Changes are coming to how Watches, Warnings and Advisories are issued by the National Weather Service


A rare lightning storm crackles over Mitchell’s Cove in Santa Cruz, California around 3 a.m. Sunday morning. The severe storm system rolled through the San Francisco and Monterey Bay area early Sunday, packing a combination of dry lightning and high winds that triggered wildfires throughout the region. (Shmuel Thaler/The Santa Cruz Sentinel via AP)

CHARLESTON, WV (WVNS) — Confusion surrounding the various types of watches, warnings, and advisories will soon be a thing of the past. At least that’s the goal of the National Weather Services ‘Hazard Simplification Project.’ Since as early as 2010, they have been collecting feedback from the public as well as other meteorologists in order to find out how to best issue and word their products to deliver critical weather information as effectively and as simply as possible.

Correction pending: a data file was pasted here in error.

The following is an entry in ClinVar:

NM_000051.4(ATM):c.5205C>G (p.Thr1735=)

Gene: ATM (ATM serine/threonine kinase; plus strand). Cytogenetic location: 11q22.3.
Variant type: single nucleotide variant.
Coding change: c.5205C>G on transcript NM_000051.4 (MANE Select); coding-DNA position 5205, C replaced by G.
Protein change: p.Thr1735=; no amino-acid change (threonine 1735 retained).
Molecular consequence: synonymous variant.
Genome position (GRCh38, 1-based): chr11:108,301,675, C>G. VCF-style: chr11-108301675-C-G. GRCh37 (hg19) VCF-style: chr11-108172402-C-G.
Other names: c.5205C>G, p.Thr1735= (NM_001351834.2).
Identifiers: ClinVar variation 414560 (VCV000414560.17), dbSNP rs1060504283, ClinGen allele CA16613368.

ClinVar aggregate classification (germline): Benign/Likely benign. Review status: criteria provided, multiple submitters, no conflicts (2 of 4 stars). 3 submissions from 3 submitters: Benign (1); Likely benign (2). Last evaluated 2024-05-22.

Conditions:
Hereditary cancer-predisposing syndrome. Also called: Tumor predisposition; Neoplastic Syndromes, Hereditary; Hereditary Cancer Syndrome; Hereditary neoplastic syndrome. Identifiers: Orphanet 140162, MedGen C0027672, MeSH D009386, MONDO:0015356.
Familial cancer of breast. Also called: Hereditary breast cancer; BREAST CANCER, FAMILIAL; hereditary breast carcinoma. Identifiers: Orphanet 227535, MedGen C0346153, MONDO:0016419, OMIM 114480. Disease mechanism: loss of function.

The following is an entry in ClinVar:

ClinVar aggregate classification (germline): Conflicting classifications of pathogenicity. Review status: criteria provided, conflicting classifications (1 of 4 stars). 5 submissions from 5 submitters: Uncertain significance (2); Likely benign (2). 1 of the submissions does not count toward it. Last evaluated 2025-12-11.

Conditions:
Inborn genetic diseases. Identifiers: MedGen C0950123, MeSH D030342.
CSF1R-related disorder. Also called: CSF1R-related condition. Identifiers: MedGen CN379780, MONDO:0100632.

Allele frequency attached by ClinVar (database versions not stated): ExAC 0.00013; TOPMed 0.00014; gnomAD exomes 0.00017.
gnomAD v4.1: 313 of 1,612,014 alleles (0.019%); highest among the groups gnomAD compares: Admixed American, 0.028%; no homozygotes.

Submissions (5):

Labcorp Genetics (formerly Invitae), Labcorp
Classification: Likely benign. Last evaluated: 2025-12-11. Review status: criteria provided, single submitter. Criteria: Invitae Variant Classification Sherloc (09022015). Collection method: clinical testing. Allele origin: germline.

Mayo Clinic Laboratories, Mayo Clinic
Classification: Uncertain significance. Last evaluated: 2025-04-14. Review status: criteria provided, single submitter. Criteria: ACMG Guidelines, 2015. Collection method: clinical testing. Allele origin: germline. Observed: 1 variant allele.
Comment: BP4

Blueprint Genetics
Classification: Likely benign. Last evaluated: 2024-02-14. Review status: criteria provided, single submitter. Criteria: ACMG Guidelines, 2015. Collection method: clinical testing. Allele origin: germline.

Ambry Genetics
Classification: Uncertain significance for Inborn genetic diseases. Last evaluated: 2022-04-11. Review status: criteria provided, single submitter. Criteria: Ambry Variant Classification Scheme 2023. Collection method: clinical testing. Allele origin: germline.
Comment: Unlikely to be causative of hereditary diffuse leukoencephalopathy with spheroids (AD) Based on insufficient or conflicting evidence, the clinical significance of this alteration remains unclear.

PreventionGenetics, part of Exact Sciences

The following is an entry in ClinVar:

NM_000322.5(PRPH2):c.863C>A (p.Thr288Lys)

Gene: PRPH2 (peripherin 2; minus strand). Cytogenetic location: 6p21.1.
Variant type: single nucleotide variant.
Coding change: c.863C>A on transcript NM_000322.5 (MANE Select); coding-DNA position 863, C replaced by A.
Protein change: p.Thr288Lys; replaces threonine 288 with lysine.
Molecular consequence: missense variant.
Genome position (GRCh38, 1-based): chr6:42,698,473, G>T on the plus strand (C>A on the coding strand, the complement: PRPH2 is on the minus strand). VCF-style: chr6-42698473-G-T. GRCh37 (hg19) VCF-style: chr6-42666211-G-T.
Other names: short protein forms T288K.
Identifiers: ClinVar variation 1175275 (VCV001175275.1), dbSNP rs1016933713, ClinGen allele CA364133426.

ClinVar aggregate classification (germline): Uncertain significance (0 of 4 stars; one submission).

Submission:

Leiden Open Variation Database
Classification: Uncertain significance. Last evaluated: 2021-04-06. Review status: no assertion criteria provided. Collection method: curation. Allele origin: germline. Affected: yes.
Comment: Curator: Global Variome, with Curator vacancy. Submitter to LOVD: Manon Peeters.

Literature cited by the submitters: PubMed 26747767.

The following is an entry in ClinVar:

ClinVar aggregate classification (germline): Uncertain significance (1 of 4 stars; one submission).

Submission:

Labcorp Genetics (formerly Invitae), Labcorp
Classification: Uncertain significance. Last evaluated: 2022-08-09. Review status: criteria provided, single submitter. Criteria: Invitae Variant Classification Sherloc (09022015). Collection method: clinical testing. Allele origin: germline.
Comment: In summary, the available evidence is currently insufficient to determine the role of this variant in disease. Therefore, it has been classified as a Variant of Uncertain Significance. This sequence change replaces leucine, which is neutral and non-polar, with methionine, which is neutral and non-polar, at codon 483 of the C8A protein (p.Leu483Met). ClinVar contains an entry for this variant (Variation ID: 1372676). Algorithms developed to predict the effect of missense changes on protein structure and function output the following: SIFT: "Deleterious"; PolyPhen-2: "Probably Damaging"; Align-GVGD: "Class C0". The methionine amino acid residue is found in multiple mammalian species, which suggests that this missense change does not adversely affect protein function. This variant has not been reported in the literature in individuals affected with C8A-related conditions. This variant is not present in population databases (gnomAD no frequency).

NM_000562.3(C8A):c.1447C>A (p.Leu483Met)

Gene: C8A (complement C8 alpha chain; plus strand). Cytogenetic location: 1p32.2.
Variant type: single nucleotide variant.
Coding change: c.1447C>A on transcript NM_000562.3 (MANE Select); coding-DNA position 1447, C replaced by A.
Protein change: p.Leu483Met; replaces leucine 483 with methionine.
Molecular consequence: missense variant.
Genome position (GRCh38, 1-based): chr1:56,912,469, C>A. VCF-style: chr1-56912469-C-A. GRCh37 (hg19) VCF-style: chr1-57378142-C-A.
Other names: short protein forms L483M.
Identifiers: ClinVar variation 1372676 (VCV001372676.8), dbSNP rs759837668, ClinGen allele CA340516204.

Currently, the National Weather Service (NWS) issues a variety of products that include but are not limited to: special weather statements, advisories, watches and warnings. In their recent announcement, the NWS set a goal that by 2024 they are going to completely phase out the use of ‘Special Weather Statements’ and ‘Advisories’ as it was found these created the most confusion in the general public. Instead they will replace them with a product known as ‘Plain Language Headlines’, the NWS has provided a few early examples of how the new product might differ from the old ones.

Courtesy: NWS/NOAA

‘Watches’ and ‘Warnings’ are not set to undergo any major changes in the near future, and now will be at the forefront in anticipation of, or during a severe weather event. While these products may not be changing, it is always important to know the differences between them.

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